Adjustment to Sensitization and Challenge Protocols Restores Allergy-induced Asthmatic Responses in Guinea Pig Models

Jul 29, 2015, 13:22 PM by User Not Found

Allergic asthma is a condition that causes coughing, wheezing, shortness of breath, rapid breathing and tightness in the chest. These symptoms are the result of the immune system overreacting to harmless antigens (allergens), such as tree pollen. Allergic asthma is characterized by early and late asthmatic responses (EARs and LARs) following the introduction of an allergen. An EAR is an asthma response that occurs immediately and usually resolves after a couple hours; a LAR is a delayed asthma response, which can occur hours after exposure to an allergen. LARs are followed by airway hyperresponsiveness (AHR)—increased airway sensitivity to a bronchoconstrictor stimulus. Among humans, the time point at which the response occurs is highly variable.

Researchers are learning more about asthmatic responses to allergens by using guinea pigs as a model for functional parameters of the condition. Guinea pigs are a valuable animal model because compared to humans they have a similar distribution of mast cells, which play a key role in inflammation. Also, compared to mice models, guinea pig EAR bronchoconstriction is pronounced and responsive to more inflammatory mediators. However, studies in recent years have shown that guinea pigs have become less sensitive to a standard protocol used for eliciting EAR, LAR, AHR and airway inflammation. Thus, to re-establish the conditions necessary to use guinea pigs in asthma research, this study1 assessed lung function and inflammation in relation to several different protocols.

The study used the antigen ovalbumin (Ova)—the main protein found in egg white—to elicit asthmatic responses. (Ova is commonly used in allergen challenges, and an Ova protocol had been previously developed and successfully used in guinea pig studies.) Six male guinea pigs were sensitized with Ova injections. Aluminum hydroxide (Al(OH)3) was administered with the Ova to enhance immune response.  After allowing time for antibodies and immune responses to develop, the guinea pigs underwent an allergen challenge: exposure to inhaled Ova for one hour. A control group was sensitized in the same way, but exposed to aerosolized saline. Six different sensitization and challenge conditions were performed, with variable Ova challenge doses, numbers of sensitizations, Ova sensitization doses, Al(OH)3 doses, and challenge days. Following the allergen challenges, specific airway conductance (sGaw) measurements were used to assess EAR and LAR. Airway response to histamine was measured to assess AHR. After lung function tests, the guinea pigs were euthanized. Lung tissue was sampled and eosinophils, macrophages, lymphocytes, and neutrophils were counted to determine the effect of the sensitization and challenges on pulmonary inflammation.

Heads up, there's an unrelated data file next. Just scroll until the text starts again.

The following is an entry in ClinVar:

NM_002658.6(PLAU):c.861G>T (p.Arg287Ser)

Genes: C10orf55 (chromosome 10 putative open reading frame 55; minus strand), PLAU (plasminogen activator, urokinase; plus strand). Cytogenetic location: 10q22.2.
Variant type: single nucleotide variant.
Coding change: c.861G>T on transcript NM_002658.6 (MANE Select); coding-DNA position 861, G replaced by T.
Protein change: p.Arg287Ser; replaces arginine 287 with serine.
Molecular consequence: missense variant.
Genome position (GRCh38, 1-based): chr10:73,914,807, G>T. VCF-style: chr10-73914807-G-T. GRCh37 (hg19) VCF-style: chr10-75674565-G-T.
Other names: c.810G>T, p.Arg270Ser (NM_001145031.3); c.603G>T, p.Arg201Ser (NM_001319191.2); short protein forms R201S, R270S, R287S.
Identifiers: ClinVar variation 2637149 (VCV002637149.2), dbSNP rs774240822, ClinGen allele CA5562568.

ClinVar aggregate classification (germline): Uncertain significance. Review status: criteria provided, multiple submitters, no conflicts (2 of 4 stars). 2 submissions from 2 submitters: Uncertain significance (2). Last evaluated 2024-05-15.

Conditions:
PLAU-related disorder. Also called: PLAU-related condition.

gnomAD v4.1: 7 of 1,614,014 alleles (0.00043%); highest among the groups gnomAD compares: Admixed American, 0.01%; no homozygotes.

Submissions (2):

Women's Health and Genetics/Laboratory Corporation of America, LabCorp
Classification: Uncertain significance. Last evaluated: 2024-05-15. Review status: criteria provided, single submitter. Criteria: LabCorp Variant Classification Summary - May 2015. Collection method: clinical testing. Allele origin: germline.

For this study, functional asthmatic responses were assessed using DSI’s Buxco® respiratory solutions. Using the patented Allay™ restraint in a double-chamber plethysmograph, Buxco Non-Invasive Airway Mechanics (NAM) technology measured sGaw in conscious, spontaneously breathing guinea pigs. Airway responses to aerosolized histamine before and after the Ova challenge were also measured using the same technology.

Results confirmed the protocol that had been used in previous studies no longer achieved the full range of desired effects. Ultimately, the authors found that increasing the Ova sensitization and challenge concentrations restored AHR, increased the peak of the EAR, and increased eosinophils. From that point, either increasing the Al(OH)3 concentration during sensitization or extending the duration between Ova sensitization and challenge induced EAR, LAR, AHR and pulmonary inflammation. In addition, allowing more time for the immune response to develop before the challenge prolonged the EAR and LAR. Interestingly, there was also a dissociation between AHR and the influx of inflammatory cells, highlighting the importance of assessing asthmatic responses directly, rather than relying on cell counts alone.

1Lowe, A. P. P., Broadley, K. J., Nials, A. T., Ford, W. R. & Kidd, E. J. (2015). Adjustment of sensitisation and inflammatory responses to ovalbumin in guinea-pigs. Journal of Pharmacological and Toxicological Methods, 72: 85-93. doi: 10.1016/j.vascn.2014.10.007 

To read the complete article, visit:

Thank you for the comment! Your comment must be approved first
Login to be able to comment